Acute effects of smoking marijuana on hormones, subjective effects and performance in male human subjects

Edward J. Cone, Rolley E. Johnson, James D. Moore, John D. Roache

Research output: Contribution to journalArticle

85 Scopus citations

Abstract

Four healthy male subjects smoked two marijuana cigarettes or one marijuana and one placebo cigarette, or two placebo cigarettes on separate days in a random order crossover design. Each marijuana cigarette contained 2.8% delta-9-tetrahydrocannabinol (THC). Plasma hormones and THC were measured before and after each smoking session. Plasma LH was significantly depressed and cortisol was significantly elevated after smoking marijuana. Nonsignificant depressions of prolactin, FSH, testosterone and free testosterone and elevation of GH also occurred. Concurrent measures of subjective effects via subscales of the Addiction Research Center Inventory, Single Dose Questionnaire and a Visual Analog Scale were generally elevated. Significant impairment on a psychomotor performance task paralleled elevations in subjective effects, hormone effects and peak THC determinations. Although all the hormone effects were within normal basal ranges, interactions between these systems, and their effects on behavior cannot be discounted.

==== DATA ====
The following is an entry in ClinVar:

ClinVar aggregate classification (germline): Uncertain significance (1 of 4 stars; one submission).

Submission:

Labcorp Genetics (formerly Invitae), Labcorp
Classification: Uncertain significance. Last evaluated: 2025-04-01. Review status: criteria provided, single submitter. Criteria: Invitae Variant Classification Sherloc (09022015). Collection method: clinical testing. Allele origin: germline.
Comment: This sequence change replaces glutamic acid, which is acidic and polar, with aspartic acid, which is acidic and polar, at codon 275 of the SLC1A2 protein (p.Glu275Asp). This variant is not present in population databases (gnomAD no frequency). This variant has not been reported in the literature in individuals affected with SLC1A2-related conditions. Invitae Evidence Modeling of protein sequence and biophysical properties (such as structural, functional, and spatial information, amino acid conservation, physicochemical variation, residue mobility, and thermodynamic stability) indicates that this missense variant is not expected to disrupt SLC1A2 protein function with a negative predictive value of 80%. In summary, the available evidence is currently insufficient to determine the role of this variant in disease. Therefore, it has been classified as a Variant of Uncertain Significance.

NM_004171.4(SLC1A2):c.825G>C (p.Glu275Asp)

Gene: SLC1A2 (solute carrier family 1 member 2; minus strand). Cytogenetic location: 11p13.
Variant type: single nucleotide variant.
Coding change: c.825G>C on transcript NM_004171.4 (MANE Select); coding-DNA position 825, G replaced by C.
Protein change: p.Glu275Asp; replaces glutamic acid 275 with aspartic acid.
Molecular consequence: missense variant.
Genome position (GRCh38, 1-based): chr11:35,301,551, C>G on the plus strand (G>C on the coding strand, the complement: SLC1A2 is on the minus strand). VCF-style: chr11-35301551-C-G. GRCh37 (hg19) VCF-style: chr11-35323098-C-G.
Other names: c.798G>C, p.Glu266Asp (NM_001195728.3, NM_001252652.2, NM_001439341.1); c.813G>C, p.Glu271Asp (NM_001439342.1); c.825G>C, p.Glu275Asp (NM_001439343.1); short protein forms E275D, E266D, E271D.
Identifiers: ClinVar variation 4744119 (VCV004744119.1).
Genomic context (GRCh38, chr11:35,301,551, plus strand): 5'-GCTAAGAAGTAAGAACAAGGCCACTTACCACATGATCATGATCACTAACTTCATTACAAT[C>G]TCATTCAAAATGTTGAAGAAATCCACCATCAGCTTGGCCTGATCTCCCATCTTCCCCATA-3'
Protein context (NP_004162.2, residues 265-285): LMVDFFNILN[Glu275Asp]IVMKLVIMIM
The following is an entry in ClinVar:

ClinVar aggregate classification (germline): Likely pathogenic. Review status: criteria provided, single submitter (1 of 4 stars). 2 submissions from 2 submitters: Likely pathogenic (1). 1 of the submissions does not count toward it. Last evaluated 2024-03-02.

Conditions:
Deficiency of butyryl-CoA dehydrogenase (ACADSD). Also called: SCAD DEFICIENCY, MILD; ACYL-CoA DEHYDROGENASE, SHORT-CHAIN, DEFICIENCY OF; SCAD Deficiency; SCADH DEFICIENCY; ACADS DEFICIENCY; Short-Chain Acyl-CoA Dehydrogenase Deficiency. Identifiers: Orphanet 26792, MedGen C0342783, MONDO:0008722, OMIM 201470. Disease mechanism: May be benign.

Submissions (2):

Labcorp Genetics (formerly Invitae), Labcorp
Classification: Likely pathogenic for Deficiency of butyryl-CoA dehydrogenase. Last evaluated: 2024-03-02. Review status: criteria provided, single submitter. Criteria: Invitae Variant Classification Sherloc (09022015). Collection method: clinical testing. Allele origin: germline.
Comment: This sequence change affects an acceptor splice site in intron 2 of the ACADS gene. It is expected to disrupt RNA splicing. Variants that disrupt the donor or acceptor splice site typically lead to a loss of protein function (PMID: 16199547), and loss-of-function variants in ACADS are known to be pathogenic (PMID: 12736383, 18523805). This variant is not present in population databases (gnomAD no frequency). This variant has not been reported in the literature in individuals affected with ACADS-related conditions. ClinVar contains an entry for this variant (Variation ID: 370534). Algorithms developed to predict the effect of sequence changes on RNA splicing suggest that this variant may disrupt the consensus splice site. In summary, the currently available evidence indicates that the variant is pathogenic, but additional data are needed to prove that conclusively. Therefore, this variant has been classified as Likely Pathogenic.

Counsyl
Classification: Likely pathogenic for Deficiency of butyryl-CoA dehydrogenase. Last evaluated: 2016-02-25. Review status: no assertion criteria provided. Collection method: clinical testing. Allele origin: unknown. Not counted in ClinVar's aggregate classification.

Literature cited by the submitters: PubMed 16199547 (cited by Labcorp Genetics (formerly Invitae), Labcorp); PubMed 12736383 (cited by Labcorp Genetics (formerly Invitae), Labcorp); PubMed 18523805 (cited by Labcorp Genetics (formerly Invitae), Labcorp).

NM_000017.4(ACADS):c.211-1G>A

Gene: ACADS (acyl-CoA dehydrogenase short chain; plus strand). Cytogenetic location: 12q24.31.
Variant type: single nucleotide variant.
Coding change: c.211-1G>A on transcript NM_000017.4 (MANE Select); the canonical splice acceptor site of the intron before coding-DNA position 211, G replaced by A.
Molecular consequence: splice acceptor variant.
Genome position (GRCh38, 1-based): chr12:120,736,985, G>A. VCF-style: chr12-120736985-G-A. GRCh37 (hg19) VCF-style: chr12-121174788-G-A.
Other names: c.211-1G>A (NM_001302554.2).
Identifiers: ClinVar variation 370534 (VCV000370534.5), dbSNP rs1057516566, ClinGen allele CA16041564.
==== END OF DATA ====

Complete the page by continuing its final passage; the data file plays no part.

Original languageEnglish (US)
Pages (from-to)1749-1754
Number of pages6
JournalPharmacology, Biochemistry and Behavior
Volume24
Issue number6
DOIs
StatePublished - Jun 1986
Externally publishedYes

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ASJC Scopus subject areas

  • Biochemistry
  • Toxicology
  • Pharmacology
  • Clinical Biochemistry
  • Biological Psychiatry
  • Behavioral Neuroscience

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